YouTube is not really the first place you’d expect a government department to post research project results. Rather than presenting a dry, 500 page pdf research report for all the bridge enthusiasts to devour, (and yes they do exist!), the Washington State Department of Transport has found a novel way to present the findings of the $21,000 research project to simulate the failure of the 44 year old state Route 520 crossing over Washington Lake, east of Seattle.

The scenarios presented are strong winds and earthquake, click play to see their work…



The value in this presentation is that by using the latest graphical and design software and technology, researchers can bridge the gap (no appologies for the pun) between the science and the public or officials who need to make decisions based on the research results. But again, rather than offering just a powerpoint presentation to a boardroom full of officials, the team, obviously with consent from the WSDOT has posted it on YouTube, the world’s largest video sharing site.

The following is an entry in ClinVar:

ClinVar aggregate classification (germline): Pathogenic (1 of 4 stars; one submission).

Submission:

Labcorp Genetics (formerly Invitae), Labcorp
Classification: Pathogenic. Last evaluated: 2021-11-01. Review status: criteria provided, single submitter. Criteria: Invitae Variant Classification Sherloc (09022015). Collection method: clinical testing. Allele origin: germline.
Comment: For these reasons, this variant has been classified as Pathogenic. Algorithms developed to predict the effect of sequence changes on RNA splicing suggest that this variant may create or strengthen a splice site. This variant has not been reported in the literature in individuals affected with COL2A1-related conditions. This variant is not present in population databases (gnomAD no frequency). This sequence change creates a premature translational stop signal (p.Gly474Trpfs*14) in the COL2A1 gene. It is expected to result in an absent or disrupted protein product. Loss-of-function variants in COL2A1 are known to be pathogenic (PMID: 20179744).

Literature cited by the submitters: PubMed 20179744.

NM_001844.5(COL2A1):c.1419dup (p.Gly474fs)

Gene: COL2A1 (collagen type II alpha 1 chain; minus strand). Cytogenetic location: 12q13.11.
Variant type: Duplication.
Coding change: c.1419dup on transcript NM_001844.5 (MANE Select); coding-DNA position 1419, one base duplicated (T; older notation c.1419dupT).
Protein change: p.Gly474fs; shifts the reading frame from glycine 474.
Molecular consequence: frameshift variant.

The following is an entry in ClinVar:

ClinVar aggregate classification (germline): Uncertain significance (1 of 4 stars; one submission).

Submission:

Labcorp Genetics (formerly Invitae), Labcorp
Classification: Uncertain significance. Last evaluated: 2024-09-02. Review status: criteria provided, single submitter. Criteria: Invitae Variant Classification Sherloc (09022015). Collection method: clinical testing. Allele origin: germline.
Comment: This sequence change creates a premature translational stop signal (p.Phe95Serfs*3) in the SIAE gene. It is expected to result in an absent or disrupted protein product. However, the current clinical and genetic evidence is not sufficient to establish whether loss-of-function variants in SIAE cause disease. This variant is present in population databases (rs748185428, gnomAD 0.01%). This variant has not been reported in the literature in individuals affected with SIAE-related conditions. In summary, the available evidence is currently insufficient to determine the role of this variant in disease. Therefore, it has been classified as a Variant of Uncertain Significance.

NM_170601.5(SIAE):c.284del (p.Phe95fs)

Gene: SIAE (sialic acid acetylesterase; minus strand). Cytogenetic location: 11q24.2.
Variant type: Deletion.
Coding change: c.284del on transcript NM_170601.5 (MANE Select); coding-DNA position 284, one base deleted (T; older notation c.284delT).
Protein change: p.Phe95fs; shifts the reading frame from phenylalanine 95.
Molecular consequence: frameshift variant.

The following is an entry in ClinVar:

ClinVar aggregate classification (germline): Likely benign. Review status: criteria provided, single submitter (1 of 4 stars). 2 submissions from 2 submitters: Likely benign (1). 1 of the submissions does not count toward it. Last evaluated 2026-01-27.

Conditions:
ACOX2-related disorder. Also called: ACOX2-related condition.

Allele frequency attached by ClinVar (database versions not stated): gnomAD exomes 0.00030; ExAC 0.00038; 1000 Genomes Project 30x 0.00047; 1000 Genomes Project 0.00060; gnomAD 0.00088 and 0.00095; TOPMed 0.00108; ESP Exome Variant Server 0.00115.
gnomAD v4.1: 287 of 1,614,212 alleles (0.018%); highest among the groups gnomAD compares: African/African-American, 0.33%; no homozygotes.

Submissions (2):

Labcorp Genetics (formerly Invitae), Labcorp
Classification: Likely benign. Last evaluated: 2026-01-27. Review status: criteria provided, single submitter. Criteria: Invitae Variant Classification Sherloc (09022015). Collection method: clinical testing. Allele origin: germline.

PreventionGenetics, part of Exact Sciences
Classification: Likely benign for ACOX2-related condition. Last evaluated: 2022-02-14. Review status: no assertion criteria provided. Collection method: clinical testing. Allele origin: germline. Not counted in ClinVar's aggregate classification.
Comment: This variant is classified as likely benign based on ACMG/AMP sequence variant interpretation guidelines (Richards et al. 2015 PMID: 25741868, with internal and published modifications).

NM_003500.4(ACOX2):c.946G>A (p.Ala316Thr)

At writing of this post about 100,000 people have viewed these simulations, and there have been 150 comments left on YouTube, not counting those left on sites with the video embedded on them. Now these are not all engineers, policy makers or necessarily technical people, but the point is thta it hardly matters. Interested people have been able to get an insight into the workings of a government department’s research. As a result, WSDOT has gained kudos and acknowledgment that they are on the modern edge of things internet and social.

There may be only one individual in the department that understands the power of YouTube and social media, but that’s all it has taken to get these great simulations out of the boardroom and into the public domain.

What graphical or presentation work of your company or department could be presented as a video on YouTube, or on Flickr (or even better Zooomr) as photos?

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Published by Mike Thomas

Mike Thomas P.Eng. ENV SP, is the author of and Director of Engineering at the City of Revelstoke in the Interior of British Columbia, Canada.

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